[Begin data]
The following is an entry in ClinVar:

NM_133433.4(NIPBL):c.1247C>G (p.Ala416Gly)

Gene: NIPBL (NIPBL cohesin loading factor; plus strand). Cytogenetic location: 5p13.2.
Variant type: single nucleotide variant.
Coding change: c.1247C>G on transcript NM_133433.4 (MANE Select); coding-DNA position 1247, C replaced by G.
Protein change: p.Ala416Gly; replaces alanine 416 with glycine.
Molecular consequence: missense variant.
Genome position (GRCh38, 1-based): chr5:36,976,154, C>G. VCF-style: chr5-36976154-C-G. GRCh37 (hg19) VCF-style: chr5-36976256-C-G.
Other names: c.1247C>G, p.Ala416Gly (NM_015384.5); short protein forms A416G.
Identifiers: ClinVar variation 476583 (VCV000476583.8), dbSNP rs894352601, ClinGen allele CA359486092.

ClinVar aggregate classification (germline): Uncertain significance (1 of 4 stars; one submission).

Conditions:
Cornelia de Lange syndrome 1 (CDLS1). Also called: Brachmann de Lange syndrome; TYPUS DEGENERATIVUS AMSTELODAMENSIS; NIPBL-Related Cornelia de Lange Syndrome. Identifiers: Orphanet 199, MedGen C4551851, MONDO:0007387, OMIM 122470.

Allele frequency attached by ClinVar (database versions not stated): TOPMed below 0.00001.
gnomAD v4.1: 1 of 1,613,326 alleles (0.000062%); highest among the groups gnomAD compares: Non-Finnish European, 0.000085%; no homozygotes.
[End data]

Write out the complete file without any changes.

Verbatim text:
The following is an entry in ClinVar:

NM_133433.4(NIPBL):c.1247C>G (p.Ala416Gly)

Gene: NIPBL (NIPBL cohesin loading factor; plus strand). Cytogenetic location: 5p13.2.
Variant type: single nucleotide variant.
Coding change: c.1247C>G on transcript NM_133433.4 (MANE Select); coding-DNA position 1247, C replaced by G.
Protein change: p.Ala416Gly; replaces alanine 416 with glycine.
Molecular consequence: missense variant.
Genome position (GRCh38, 1-based): chr5:36,976,154, C>G. VCF-style: chr5-36976154-C-G. GRCh37 (hg19) VCF-style: chr5-36976256-C-G.
Other names: c.1247C>G, p.Ala416Gly (NM_015384.5); short protein forms A416G.
Identifiers: ClinVar variation 476583 (VCV000476583.8), dbSNP rs894352601, ClinGen allele CA359486092.

ClinVar aggregate classification (germline): Uncertain significance (1 of 4 stars; one submission).

Conditions:
Cornelia de Lange syndrome 1 (CDLS1). Also called: Brachmann de Lange syndrome; TYPUS DEGENERATIVUS AMSTELODAMENSIS; NIPBL-Related Cornelia de Lange Syndrome. Identifiers: Orphanet 199, MedGen C4551851, MONDO:0007387, OMIM 122470.

Allele frequency attached by ClinVar (database versions not stated): TOPMed below 0.00001.
gnomAD v4.1: 1 of 1,613,326 alleles (0.000062%); highest among the groups gnomAD compares: Non-Finnish European, 0.000085%; no homozygotes.